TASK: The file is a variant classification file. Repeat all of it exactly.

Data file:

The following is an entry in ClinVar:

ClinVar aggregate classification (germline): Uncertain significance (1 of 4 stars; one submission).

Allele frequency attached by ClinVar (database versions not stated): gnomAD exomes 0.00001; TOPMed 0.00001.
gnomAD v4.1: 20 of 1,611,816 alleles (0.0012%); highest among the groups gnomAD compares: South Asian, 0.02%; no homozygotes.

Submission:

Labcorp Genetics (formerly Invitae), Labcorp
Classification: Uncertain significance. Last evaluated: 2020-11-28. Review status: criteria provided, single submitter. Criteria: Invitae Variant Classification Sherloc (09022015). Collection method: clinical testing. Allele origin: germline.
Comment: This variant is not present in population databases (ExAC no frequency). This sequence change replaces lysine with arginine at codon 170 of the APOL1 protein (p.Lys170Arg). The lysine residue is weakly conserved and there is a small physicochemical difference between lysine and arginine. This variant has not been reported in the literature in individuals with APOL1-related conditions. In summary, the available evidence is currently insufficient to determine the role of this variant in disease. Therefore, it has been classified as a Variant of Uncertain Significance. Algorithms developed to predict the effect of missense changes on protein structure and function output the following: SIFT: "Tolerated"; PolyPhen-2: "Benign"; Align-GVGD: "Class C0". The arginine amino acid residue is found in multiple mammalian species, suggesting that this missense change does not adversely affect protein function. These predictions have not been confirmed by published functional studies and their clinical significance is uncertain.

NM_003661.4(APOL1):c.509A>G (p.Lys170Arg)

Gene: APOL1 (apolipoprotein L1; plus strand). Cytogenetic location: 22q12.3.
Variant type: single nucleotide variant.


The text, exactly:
The following is an entry in ClinVar:

ClinVar aggregate classification (germline): Uncertain significance (1 of 4 stars; one submission).

Allele frequency attached by ClinVar (database versions not stated): gnomAD exomes 0.00001; TOPMed 0.00001.
gnomAD v4.1: 20 of 1,611,816 alleles (0.0012%); highest among the groups gnomAD compares: South Asian, 0.02%; no homozygotes.

Submission:

Labcorp Genetics (formerly Invitae), Labcorp
Classification: Uncertain significance. Last evaluated: 2020-11-28. Review status: criteria provided, single submitter. Criteria: Invitae Variant Classification Sherloc (09022015). Collection method: clinical testing. Allele origin: germline.
Comment: This variant is not present in population databases (ExAC no frequency). This sequence change replaces lysine with arginine at codon 170 of the APOL1 protein (p.Lys170Arg). The lysine residue is weakly conserved and there is a small physicochemical difference between lysine and arginine. This variant has not been reported in the literature in individuals with APOL1-related conditions. In summary, the available evidence is currently insufficient to determine the role of this variant in disease. Therefore, it has been classified as a Variant of Uncertain Significance. Algorithms developed to predict the effect of missense changes on protein structure and function output the following: SIFT: "Tolerated"; PolyPhen-2: "Benign"; Align-GVGD: "Class C0". The arginine amino acid residue is found in multiple mammalian species, suggesting that this missense change does not adversely affect protein function. These predictions have not been confirmed by published functional studies and their clinical significance is uncertain.

NM_003661.4(APOL1):c.509A>G (p.Lys170Arg)

Gene: APOL1 (apolipoprotein L1; plus strand). Cytogenetic location: 22q12.3.
Variant type: single nucleotide variant.